But I'm afraid to give of myself. That thought floats through my head on a daily basis, as I'm sure it does in your mind as well. Many times our fears can conquer our minds to tell us that we can't do this or that because it will risk our comfort. Yes, we may have the deepest desire to do something, but our fear overrules our desire.

I want to give blood, but I'm afraid that I'll experience too much physical pain.

I want to help the homeless, but I'm afraid that I won't know what to say around them and that I'll feel out of place.

I want to share the Gospel with my co-workers, but I'm afraid that I'll be mocked or challenged in my faith.

Our flesh hates discomfort, so it avoids it at all means possible. We live lives of comfort, waking up every morning to stay in our personal bubble we've created. We know our routine and we aren't willing to leave it, because something could go wrong that would threaten our well-being.

But Christ doesn't call us to live comfortably. He calls us to take risks and go outside of our boundaries into the unknown, trusting Him that He will pave the way through the darkness. He calls us to suffer on behalf of Him and our brothers and sisters so that He may be glorified.

2 Corinthians 4:8-12 says, "We are hard pressed on every side, but not crushed; perplexed, but not in despair; persecuted, but not abandoned; struck down, but not destroyed. We always carry around in our body the death of Jesus, so that the life of Jesus may also be revealed in our body."

Our suffering is but a mere reflection of what Jesus suffered on the cross. We suffer for Him so that the message of the cross would be spread. Who else is more worth suffering for?

And we rejoice in our sufferings!

Romans 5:3-5 says, "More than that, we rejoice in our sufferings, knowing that suffering produces endurance, and endurance produces character, and character produces hope, and hope does not put us to shame, because God's love has been poured into our hearts through the Holy Spirit who has been given to us."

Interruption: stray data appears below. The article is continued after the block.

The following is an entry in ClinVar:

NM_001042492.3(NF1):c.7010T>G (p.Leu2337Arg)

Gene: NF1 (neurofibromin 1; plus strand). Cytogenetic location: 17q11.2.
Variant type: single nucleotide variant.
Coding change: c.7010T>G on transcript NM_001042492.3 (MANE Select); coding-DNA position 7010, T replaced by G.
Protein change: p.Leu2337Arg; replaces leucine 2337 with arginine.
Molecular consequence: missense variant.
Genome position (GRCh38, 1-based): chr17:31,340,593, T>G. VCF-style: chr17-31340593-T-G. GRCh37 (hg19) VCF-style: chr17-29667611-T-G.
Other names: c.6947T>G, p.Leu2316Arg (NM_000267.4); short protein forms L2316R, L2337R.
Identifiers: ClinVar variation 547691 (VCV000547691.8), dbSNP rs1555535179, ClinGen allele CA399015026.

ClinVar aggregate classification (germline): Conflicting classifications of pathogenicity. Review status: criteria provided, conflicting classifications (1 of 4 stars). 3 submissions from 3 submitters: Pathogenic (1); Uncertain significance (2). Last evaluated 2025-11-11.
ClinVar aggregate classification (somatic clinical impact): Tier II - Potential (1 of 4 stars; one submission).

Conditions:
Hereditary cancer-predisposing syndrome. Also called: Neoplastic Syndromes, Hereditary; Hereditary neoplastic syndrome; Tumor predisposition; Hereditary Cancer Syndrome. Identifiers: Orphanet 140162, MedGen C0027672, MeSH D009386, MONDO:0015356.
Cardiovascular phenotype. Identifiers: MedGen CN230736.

I came to this conclusion. Suffering for Christ is the mark of humility and embodies Christ-like love to the fullest extent. It denies the self and says, "I'm enduring this for something greater than myself -- for the glory of God." And it doesn't have to be profound. You don't have to sell all of your belongings and give the money to an organization that fights poverty. But you can suffer in the everyday moments to bring glory to God. You can give your lunch to the woman who stands on the street everyday during the lunch hour. You can spend your afternoon assisting your roommate with a project instead of using the time for yourself.

I know, my minuscule experience donating blood hardly attests to suffering for Christ. One jab into my arm was hardly anything in the scheme of suffering.

But it is a starting point. And I learned so much through it.

Wednesday, January 1, 2014

Stop Living For Accomplishments

The past two weeks have been odd. Winter Break started, and I found myself bored with no homework to do, my best friends away, and less shifts at work. I fell into a pattern of sleeping in way longer than I'm used to, watching TV (which I never do), and avoiding the tasks on my to-do list. I felt lazy and disengaged. Who was I becoming?

I hardly ever slept in past 8:00 a.m. on days I didn't have work or school, because I didn't want to waste precious time to do homework. I never watched "Adventure Time," or any other TV show for that matter, because I didn't think it added value to life. And I never, ever ignored my responsibilities.

But I'm learning that it's okay to take time for myself. I'm learning that it's okay to rest and have fun, even if it's not productive or makes my day start later. I'm learning to stop living under the rulebook I've created to ensure my life is successful and valuable.

Before this realization, I always assumed that every minute of my time needed to be useful. If I didn't allot it well, I would cower in guilt imagining what I could have done during those precious moments of time that amounted to nothing in the end. I remember several Tuesday and Thursday mornings towards the end of the semester where I slept in until 10:00 a.m. and didn't wake up two hours earlier to read. I would criticize myself and let shame overcome me.

Also, I couldn't just sit and watch a movie, play video games for hours, browse pictures on Pinterest or lay down on the couch and nap. What were these activities accomplishing? I wasn't making money. I wasn't obtaining a degree. I wasn't pursuing my dream. I wasn't becoming closer to Jesus in my relationship with Him.

But what if I wasn't supposed to live for accomplishments? What if I was just supposed to be obedient to what the Lord has called me, live by faith, and be happy? What if I didn't have to wear a mask of perfection anymore?

If I didn't live for accomplishments anymore, I would be able to learn the habit of self-care. I would be able to give my body the rest it needed, and I would be able to take breaks in my day just to do what I wanted to do in that moment -- even if it didn't accomplish anything.

In a note a friend sent me for Christmas, she included a Bible verse. It never struck me how timely it was until this very moment, because it goes along with everything I've been learning.